Most NBA teams send a double-team from the lowest opposite defender, meaning the trap comes from whoever is guarding the man in the opposite corner. Sometimes teams will double off a non-shooter on the perimeter, but the Nuggets now have so many shooters in their arsenal that doing so is almost impossible.
When standard doubles come, Denver's always prepared.
Torey Craig and Will Barton are the two lowest-reputation shooters the Nugs trot out. So instead of simply staying spaced and letting the right opportunity pop up, those two stand in the opposite corner, knowing their defender will rotate to double.
Once they are ignored, they cut along the baseline to the rim, and Jokic finds them:
Part of what makes this so difficult is the timing with which Jokic engages the defense.
He sees the double coming, which usually comes from the baseline side. Instead of dribbling towards it, Jokic takes one move to the middle, which shrinks the defense and draws his defender away from helping quickly at the rim. It's a subtle maneuver, but really high-level basketball.
What about those lineups where Jokic is sharing the floor with a non-shooting big, like Mason Plumlee?
Denver runs the same type of action, just with Plumlee on the opposite block instead of the weak-side corner. Plumlee will wait for Jokic to make the same move towards the middle, see his man help, and then "flip the post." That means cutting block-to-block while some type of penetration occurs above block level.
So as Jokic makes his move to the middle, Plumlee cuts under the rim, and Jokic hits him with a dime for a reverse:
For those counting at home: Jokic can bully players one-on-one, and he's a near-perfect passer out of double-teams, no matter the lineup. To get really fancy, coach Malone will run actions around Jokic in the post, specifically designed around his passing to shooters.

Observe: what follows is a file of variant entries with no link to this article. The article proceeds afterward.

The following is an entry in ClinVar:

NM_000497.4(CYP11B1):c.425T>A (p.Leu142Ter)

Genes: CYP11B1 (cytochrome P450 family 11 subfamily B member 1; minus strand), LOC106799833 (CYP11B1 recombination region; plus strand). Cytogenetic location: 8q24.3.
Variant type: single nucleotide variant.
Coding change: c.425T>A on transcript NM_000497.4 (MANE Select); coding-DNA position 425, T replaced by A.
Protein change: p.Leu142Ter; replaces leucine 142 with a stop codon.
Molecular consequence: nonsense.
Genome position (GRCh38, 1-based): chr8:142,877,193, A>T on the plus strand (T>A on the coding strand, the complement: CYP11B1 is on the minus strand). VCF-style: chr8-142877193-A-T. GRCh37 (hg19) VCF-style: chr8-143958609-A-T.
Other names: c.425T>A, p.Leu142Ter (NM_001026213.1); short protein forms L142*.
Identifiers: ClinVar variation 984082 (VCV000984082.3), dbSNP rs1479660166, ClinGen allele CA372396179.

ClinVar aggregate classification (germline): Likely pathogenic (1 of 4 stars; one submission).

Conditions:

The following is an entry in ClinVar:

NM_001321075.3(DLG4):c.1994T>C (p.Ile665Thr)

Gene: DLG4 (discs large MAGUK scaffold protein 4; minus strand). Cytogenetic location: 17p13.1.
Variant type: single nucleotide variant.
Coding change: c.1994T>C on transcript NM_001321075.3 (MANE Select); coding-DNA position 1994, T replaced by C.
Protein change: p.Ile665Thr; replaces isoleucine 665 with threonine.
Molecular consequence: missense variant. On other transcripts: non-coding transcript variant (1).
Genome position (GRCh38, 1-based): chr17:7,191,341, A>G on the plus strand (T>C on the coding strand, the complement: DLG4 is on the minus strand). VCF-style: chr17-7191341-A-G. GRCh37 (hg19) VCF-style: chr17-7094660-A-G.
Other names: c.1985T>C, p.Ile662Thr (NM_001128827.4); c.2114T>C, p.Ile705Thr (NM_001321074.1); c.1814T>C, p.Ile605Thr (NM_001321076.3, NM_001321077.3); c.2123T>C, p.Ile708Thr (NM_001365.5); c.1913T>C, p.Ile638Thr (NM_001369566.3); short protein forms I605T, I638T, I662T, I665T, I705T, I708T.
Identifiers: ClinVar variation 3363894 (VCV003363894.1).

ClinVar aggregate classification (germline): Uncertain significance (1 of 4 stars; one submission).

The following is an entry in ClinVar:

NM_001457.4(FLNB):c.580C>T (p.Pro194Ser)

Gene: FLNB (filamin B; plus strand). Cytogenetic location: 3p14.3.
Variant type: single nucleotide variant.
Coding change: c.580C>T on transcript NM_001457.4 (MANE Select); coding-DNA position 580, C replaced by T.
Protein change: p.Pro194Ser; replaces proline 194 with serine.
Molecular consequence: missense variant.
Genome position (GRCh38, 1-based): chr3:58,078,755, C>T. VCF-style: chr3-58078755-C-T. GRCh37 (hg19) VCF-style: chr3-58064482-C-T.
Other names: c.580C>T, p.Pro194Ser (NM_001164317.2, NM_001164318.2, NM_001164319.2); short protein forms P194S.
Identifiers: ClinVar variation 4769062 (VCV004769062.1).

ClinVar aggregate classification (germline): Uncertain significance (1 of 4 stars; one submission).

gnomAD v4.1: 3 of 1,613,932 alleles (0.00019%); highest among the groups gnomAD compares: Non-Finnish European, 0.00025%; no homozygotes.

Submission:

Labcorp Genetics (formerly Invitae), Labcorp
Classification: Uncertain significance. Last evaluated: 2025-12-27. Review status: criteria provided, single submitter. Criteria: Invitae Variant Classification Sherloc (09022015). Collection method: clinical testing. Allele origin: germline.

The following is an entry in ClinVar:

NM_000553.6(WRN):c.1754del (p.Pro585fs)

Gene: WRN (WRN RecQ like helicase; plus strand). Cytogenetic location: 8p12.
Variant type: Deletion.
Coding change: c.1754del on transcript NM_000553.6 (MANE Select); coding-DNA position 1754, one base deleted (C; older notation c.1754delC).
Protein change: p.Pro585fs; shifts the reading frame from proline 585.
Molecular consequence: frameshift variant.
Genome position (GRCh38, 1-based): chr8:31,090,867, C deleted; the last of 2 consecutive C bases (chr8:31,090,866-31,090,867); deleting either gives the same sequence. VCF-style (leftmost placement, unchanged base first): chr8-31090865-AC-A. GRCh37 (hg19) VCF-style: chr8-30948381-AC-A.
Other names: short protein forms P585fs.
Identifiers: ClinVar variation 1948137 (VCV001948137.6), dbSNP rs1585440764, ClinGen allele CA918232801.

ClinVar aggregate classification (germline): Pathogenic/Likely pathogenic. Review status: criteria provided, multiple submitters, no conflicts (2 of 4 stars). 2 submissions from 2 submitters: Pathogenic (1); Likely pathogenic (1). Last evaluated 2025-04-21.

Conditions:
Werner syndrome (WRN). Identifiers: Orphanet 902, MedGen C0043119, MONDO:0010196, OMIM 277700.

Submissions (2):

Now might be the appropriate time to bring up the Nuggets' other back-to-the-basket threat: Paul Millsap. A former All-Star in his own right, Millsap is the perfect inside-outside compliment to Jokic's game. He can stretch the floor, hitting above 35 percent from three, and is a solid scorer and playmaker out of the post. The Nuggets can run action through either and get similar results.
Perhaps my favorite consistently run set is a screen-the-screener action for Jamal Murray, which occurs around a post-up.
Murray is at first a screener, getting Millsap or Jokic open on the block. From there, he goes to set a back screen at the opposite elbow, which sinks his own defender to the rim. As soon as contact is made, Murray darts around another screen, coming to the ball-side wing and getting what is usually a wide-open three-point attempt:
Post-ups are not just for scoring, throwing the ball to the block and improvising offense. Scripted sets that revolve around how defenses react to post entries are difficult to stop, and this one is a doozy.
Despite comfortably sitting in a top-two seed out West, the Nuggets are a sleeper. With their relative inexperience and lack of multiple stars, they will not be a trendy pick for the Conference Finals.
But there is no good way to defend this team, what with their inside-out bigs, quick shooters and smart, aggressive defenders. By pounding the ball into the post time and again, the Nuggets wear down their opponents and trust their bigs will make the right play.
It's proven both a winning formula and that the post-up is not going out of style.
Head Boys Basketball Coach, Boys' Latin School (MD).